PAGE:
Coming off the heels of an NFC South worst 5-11, we knew going into the offseason there would be widespread changes for the Carolina Panthers heading into 2020. Coaches would be replaced, and new players brought in as they attempt to rebuild the culture they once had that took the franchise to Super Bowl 50 just four years ago. The beauty for us in the fantasy realm, is we do not need a team to be good to find productive assets for our teams. Christain McCaffrey and his historic 2019 season is the perfect example of this. As the NFL Draft approaches, we need to take a more in-depth look and see how the moves the Panthers have made thus far will affect their outlook for fantasy football in 2020. 

Be the GM of your favorite team with the PFN Mock Draft Simulator
Complete your own mock draft with the FREE PFN Mock Draft Simulator. Best of all, the simulator features user/sim and sim/sim trades with current and future year picks. Click here to be the GM of your favorite team(s) today!

Large Defensive Questions

I know you are seeing defense being brought up and wondering why but believe me, I have a point I am going to make so bear with me.

Before we look at who they brought in, we need to see who is now gone. Nowhere is this more evident than on the defense, which already was one of the worst in the NFL. First, there is the gaping hole that now sits at the linebacker position after the shocking retirement of All-Pro Luke Kuechly. At only 28 years old, Kuechly put his long term health at the forefront of this decision, which has to be admired.

However, Kuechly isn’t the only departure from this already porous defense. During free agency, the Panthers moved on from CB James Bradberry, DT Gerald McCoy, DT Dontari Poe, and S Eric Reid. While the Panthers do currently have the seventh overall selection in the NFL Draft, one pick will not be enough to turn this around. However, PFN’s Chief Draft Analyst and Insider Tony Pauline did have the Panthers selecting DT Derrick Brown (Auburn) in his latest mock draft along with PFN’s Senior Draft Analyst Andrew DiCecco.

Let’s take a quick look around the NFC South at who the Panthers will have to face six times this year. Drew Brees with the New Orleans Saints who have RB Alvin Kamara and WR Michael Thomas. The Atlanta Falcons with QB Matt Ryan, WRs Julio Jones, and Calvin Ridley, along with newly acquired RB Todd Gurley.

Then there is the Tampa Bay Buccaneers who just signed arguably the greatest quarterback ever to pick up a football in Tom Brady who gets to throw to both Mike Evans and Chris Godwin. That defense is not going to be stopping those teams. Add in the games against the Green Bay Packers, Minnesota Vikings, Arizona Cardinals, and defending Super Bowl Champion Kansas City Chiefs. You have a team that will be playing from behind in a minimum of 10 of their 16 games.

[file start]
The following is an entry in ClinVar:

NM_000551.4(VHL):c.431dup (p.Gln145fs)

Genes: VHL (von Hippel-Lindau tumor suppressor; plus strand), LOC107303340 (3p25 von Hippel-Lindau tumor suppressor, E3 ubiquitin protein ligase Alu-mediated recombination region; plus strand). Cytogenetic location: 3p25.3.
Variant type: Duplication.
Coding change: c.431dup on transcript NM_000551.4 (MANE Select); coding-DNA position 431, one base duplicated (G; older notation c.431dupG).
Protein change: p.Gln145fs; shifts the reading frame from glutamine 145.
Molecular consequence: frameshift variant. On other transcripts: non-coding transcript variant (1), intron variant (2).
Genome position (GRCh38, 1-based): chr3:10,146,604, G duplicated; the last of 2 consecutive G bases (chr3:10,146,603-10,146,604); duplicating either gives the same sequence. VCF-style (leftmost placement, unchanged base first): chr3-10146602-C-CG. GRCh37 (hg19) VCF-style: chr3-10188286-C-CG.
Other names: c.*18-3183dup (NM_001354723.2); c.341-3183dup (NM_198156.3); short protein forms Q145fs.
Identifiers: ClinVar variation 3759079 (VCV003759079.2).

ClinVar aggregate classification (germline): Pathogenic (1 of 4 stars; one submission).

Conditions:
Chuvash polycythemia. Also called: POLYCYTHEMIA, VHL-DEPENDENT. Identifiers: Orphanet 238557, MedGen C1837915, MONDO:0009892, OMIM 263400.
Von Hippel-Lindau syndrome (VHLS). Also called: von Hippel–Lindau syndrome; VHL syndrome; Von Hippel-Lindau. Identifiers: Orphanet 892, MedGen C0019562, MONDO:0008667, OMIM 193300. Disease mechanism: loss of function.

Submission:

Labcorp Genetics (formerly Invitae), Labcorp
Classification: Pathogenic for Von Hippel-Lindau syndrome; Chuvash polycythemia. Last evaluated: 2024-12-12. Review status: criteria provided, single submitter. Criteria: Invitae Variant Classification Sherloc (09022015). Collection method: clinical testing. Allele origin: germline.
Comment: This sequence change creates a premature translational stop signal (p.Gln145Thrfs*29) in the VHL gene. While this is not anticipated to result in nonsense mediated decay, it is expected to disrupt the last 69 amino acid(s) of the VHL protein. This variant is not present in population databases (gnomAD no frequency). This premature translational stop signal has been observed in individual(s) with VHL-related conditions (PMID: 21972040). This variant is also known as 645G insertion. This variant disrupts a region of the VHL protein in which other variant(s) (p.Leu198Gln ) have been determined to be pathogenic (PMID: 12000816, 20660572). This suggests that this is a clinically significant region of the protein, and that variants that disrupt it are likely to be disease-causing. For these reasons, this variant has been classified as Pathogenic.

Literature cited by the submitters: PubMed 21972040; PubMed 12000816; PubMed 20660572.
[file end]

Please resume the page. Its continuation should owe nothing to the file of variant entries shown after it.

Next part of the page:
So why did I bring up the defensive players and the schedule when talking fantasy (unless you are in an IDP league, of course)? Because we could be looking at a team with an up-tempo offense with an explosive mix of playmakers that will be in garbage-time situations by the middle of the third quarter in 62.5% of their games. The Panthers defense was eighth-worst in DVOA last year and should now be in the bottom five for 2020. Playing from behind consistently will create more fantasy opportunities that we can exploit to our benefit. 

New Coaching staff

Gone is Ron Rivera and in steps Matt Rhule to help right the ship. In January, the Panthers stepped up and gave one of the hottest coaching names in college football the reigns of their franchise to the tune of seven years, $60 million. 

Rhule has a reputation for turning programs around. In his third season at Temple, the Owls went 10-2 during the regular season. A year later, he led the program to its first conference championship since 1967. After his success at Temple, Baylor University came calling.

In what can only be described as one of the most undesirable jobs in college football, Rhule embraced the challenge and helped bring back the program from the brink of the death penalty to a Big 12 Championship game appearance in three short years. Rhule brings with him an up-tempo offense that loves to get the ball moving quickly and would need an offensive coordinator who shared the same philosophy; In steps former LSU passing coordinator Joe Brady who became the league’s youngest active offensive coordinator.